A year on from EU-Turkey deal, refugees and migrants in limbo commit suicide and suffer from trauma

Nick Squires
Migrants come ashore after crossing by dinghy from the Turkish coast to the Greek island of Kos. The photograph was taken in August 2015. - 2015 Getty Images

A year after a controversial deal between the EU and Turkey blocked the flow of asylum seekers into Europe, tens of thousands are stuck in camps and suffering from rising levels of trauma and depression, aid workers have warned. 

Suicide is also on the increase among the refugees and migrants trapped in detention centres in Greece and the Balkans, as they despair about their future.

Since the Balkan migration route was closed in early March last year and the EU-Turkey accord drawn up a few days later, around 62,000 have been left in limbo in Greece, 14,000 of them on the islands of the eastern Aegean, where they arrived after crossing by boat from Turkey. 

A further 8,000 asylum seekers are stranded in Serbia.

Migrants and refugees in a derelict warehouse in Belgrade, where temperatures during the winter dropped to -15 degrees. - Credit: Andrej Isakovic/AFP

Psychologists from Medecins Sans Frontieres, the international medical organisation, documented a 2.5 fold increase in the number of refugees suffering from anxiety and depression and a threefold increase in the number of people with post traumatic stress disorder between the start and the end of 2016.

In a report released on Tuesday, MSF teams said they are witnessing an increase in suicide attempts and cases of physical self-harm. As well as mental distress, asylum seekers who are stuck in the Balkans have reported being beaten up by police and border guards, bitten by police dogs and repelled with tear gas and pepper spray.

“The deal is having a direct impact on the health of our patients, and many are becoming more vulnerable. These people have fled extreme violence, torture and war and survived extremely dangerous journeys,” said Jayne Grimes, an MSF psychologist working on the Aegean island of Samos, where refugees and migrants are kept in a “hot spot” reception facility.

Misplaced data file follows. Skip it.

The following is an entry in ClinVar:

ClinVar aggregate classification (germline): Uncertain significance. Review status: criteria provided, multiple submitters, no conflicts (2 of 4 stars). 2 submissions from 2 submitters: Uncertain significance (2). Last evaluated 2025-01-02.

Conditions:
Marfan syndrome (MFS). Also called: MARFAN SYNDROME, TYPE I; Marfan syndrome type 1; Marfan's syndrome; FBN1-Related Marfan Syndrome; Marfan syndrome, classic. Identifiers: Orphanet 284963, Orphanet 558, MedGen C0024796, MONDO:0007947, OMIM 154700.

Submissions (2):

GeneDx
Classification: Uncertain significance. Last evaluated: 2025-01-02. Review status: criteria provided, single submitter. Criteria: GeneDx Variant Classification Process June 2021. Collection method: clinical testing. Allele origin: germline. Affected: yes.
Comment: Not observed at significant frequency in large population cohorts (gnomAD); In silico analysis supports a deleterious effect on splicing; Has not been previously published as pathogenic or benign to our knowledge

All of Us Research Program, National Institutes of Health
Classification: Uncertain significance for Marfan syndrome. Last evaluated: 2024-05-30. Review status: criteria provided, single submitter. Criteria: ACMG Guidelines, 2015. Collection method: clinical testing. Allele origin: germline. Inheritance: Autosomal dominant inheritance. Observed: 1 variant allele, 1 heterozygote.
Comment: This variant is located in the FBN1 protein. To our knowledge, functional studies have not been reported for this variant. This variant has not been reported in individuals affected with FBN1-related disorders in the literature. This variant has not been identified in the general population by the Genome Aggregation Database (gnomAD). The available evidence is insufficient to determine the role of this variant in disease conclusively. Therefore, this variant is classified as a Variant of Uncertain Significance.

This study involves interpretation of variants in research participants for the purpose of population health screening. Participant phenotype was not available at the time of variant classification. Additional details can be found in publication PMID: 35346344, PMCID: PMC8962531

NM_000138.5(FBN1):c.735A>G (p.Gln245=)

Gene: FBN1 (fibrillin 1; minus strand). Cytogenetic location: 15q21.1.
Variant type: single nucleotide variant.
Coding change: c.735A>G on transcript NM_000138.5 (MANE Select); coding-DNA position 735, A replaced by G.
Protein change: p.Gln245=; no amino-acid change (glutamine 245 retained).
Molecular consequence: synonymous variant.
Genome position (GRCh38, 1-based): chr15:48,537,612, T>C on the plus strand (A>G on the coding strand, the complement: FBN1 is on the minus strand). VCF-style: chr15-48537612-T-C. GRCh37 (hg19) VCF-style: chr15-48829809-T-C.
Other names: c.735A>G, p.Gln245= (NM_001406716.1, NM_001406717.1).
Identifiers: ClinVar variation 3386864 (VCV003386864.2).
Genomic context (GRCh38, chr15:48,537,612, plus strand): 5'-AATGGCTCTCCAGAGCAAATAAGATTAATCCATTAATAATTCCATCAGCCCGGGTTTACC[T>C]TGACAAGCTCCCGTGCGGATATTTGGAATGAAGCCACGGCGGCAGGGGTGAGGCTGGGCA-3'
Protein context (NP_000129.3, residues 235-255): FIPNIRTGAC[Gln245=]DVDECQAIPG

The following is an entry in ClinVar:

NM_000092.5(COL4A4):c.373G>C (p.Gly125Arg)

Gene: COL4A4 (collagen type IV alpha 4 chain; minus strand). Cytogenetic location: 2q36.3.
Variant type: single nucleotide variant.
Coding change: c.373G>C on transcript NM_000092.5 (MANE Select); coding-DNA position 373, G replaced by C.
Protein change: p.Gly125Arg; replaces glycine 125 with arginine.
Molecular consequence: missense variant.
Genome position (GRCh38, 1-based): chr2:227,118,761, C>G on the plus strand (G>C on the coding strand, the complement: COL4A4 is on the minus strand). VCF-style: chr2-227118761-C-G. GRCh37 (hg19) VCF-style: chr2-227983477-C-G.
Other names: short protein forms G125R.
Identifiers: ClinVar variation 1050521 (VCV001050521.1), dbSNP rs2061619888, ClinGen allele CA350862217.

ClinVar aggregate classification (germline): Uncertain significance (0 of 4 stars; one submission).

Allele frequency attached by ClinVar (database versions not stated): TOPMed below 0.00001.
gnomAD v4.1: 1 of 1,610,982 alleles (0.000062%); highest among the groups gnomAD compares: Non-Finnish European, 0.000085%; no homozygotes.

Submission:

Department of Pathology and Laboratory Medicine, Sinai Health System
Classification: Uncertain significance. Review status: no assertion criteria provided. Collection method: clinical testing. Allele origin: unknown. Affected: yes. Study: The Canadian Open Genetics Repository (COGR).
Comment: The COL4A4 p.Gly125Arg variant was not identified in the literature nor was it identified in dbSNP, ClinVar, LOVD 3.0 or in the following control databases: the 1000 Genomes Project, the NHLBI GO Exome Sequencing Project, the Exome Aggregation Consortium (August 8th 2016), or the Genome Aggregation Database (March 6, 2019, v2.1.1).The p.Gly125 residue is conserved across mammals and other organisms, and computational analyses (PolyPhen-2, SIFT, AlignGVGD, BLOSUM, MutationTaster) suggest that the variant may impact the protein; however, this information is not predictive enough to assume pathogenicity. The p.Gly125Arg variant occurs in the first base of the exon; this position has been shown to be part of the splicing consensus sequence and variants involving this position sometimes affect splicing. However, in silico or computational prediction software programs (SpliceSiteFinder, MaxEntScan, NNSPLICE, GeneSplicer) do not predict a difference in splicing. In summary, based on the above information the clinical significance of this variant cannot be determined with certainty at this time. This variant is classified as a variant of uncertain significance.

A migrant boy on the border between Greece and Macedonia, shortly after the border was closed to asylum seekers in March 2016. - Credit: Darko Vojinovic/AP

“Today, their anxiety and depression is aggravated by the lack of information on their legal status and their poor living conditions. They are losing any hope that they will find a safer, better future than the one they fled. I often see people who contemplate suicide or self-mutilate.”

On Samos, in January alone, there were 12 attempted suicides and six cases of self-harming among asylum seekers.

The deal between Turkey and Brussels was signed nearly a year ago, on March 18 2016.

Under its terms, Ankara agreed to stop asylum seekers from crossing by sea to the Greek islands in return for three billion euros in aid to deal with the three million Syrian refugees who are living on Turkish soil.

Syrian refugees who had reached the Greek islands were to be returned to Turkey, while Syrian asylum seekers in Turkey were to be resettled in the EU. 

The “one in, one out” deal was hailed as a breakthrough in the migration crisis, but a year on less than 1,000 migrants and refugees have been sent back to Turkey.

Just over 3,500 refugees have been resettled from Turkey to the EU, out of the three million refugees hosted by Turkey. Less than 10,000 refugees have been relocated from Greece to other EU countries.

While the Balkan route was closed in 2016, tens of thousands of migrants and refugees continue to reach Europe in boats from Libya. - Credit: Mathieu Willcocks/EPA

“The EU cannot hail the policy a success as people are trapped in dangerous areas outside of Europe unable to flee, forced to travel via more dangerous routes or trapped in overcrowded and dangerous ‘hotspots’ on the Greek island,” an MSF spokeswoman said. 

The EU-Turkey deal “has been not a success story, but a horror story, with terrible consequences for people’s lives and health.”

The charity called on Brussels to open “safe and legal alternatives” for refugees to reach Europe, including accelerated resettlement and humanitarian visas. The crisis could about to become worse.  Turkey threatened on Monday to tear up the deal and relax controls on refugees and migrants trying to enter Europe.

Omer Celik, Turkey’s EU affairs minister, said Ankara might consider relaxing controls on its land borders with Greece and Bulgaria. "In my opinion, the issue of the land passages should be reviewed," he said.

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